About the Environmental Health Division
Environmental Health is a division of the County's Health Services Agency. The office employs over 38 staff, including California Registered Environmental Health Specialists, water quality specialists, analysts, and support and technical staff. The State of California mandates and delegates to local health departments the responsibility for environmental health programs. Legal authority for county environmental health programs comes from the California Health and Safety Code, California Code of Regulations, and local ordinances and regulations.
State-mandated programs include the control of retail food establishments, public swimming pools, organized camps, housing, and surveillance of public swimming beaches. State programs delegated at local option include employee housing inspections, medical wastes, and regulation of small public water systems. County ordinances and regulations pertaining to well construction, individual water systems, individual sewage disposal systems (septic systems and septic tank pumping) and surveillance of fresh water swimming areas are also enforced. Environmental Health enforces State and local laws for hazardous materials and wastes countywide. Environmental Health also administers County Service Area 12, which provides programs for improved septic system management throughout the County, with a special focus on implementing the State-approved San Lorenzo Wastewater Management Plan. Environmental Health provides support and staff to the Hazardous Materials Advisory Commission, various water quality protection programs, and the County Water Resources Management Program.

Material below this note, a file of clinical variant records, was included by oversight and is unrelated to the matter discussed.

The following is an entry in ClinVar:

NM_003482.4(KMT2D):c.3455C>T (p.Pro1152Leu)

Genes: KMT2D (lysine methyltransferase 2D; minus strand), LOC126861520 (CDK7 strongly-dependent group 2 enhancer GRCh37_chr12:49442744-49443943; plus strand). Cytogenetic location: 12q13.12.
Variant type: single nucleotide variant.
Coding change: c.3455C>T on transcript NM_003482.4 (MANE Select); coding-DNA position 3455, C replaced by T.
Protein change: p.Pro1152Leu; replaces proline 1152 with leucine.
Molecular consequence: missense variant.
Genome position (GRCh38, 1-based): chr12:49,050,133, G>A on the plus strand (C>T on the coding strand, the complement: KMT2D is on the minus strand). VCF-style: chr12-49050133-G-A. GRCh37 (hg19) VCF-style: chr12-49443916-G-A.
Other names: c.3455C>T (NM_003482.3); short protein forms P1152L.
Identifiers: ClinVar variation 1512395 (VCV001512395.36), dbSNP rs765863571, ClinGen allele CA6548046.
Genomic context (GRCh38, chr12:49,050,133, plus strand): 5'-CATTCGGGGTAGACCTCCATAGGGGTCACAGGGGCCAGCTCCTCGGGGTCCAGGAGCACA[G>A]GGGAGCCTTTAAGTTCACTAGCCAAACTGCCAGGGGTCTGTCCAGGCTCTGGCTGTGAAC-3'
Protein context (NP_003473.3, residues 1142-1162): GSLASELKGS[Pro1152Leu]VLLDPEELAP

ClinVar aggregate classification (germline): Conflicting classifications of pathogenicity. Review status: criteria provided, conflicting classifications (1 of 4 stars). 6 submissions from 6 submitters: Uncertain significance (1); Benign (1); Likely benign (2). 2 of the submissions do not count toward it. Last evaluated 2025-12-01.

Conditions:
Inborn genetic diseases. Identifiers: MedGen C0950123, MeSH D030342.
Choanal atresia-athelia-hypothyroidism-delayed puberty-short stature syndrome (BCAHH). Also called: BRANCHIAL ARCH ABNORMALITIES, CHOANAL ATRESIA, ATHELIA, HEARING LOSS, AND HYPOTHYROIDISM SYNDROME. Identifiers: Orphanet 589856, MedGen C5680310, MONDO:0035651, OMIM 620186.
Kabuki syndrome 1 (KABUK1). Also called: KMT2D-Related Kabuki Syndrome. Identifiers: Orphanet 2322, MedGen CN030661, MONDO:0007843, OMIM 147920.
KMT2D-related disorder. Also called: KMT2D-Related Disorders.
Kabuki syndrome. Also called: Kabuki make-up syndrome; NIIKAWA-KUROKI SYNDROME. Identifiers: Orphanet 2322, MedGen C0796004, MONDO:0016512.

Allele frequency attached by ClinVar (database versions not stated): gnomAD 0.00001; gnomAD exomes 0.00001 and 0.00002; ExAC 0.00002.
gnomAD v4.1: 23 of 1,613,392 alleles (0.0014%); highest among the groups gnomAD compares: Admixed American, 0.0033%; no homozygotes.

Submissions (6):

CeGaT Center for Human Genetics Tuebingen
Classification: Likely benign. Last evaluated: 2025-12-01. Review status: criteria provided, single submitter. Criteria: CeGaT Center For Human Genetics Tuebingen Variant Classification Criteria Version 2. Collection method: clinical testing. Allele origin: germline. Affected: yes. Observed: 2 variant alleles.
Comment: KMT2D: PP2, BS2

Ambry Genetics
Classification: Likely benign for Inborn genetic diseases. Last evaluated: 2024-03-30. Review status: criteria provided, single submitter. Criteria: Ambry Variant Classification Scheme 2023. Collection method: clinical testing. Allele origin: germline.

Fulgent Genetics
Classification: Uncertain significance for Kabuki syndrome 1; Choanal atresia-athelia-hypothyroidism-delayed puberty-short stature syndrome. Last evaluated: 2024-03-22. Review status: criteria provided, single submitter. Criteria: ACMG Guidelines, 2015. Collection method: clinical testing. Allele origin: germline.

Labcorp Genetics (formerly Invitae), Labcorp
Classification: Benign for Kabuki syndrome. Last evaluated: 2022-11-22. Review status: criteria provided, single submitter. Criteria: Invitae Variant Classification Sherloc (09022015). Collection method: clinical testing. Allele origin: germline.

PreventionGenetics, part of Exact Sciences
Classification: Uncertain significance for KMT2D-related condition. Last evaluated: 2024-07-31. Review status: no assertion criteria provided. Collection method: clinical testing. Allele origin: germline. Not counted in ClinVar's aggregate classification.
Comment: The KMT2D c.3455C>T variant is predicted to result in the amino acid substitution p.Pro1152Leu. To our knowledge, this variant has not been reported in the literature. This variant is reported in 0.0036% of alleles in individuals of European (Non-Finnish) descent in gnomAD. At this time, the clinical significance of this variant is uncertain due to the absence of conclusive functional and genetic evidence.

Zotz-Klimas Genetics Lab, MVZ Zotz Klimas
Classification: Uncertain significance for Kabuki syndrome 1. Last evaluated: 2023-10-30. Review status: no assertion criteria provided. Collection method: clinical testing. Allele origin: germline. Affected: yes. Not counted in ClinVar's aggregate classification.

Environmental Health is organized into five major program areas: Consumer Protection, Hazardous Materials/Wastes, Site Mitigation, Land Use - Sewage Disposal - Waste Water Management, and Water Resources.
The majority of the revenues for the conduct of environmental health programs is from permit fees and service charges, accounting for 65% of the office's budget. Grants and contracts with other agencies provides 25% of the budget. The County General Fund provides for the remaining 10% of activities of Environmental Health.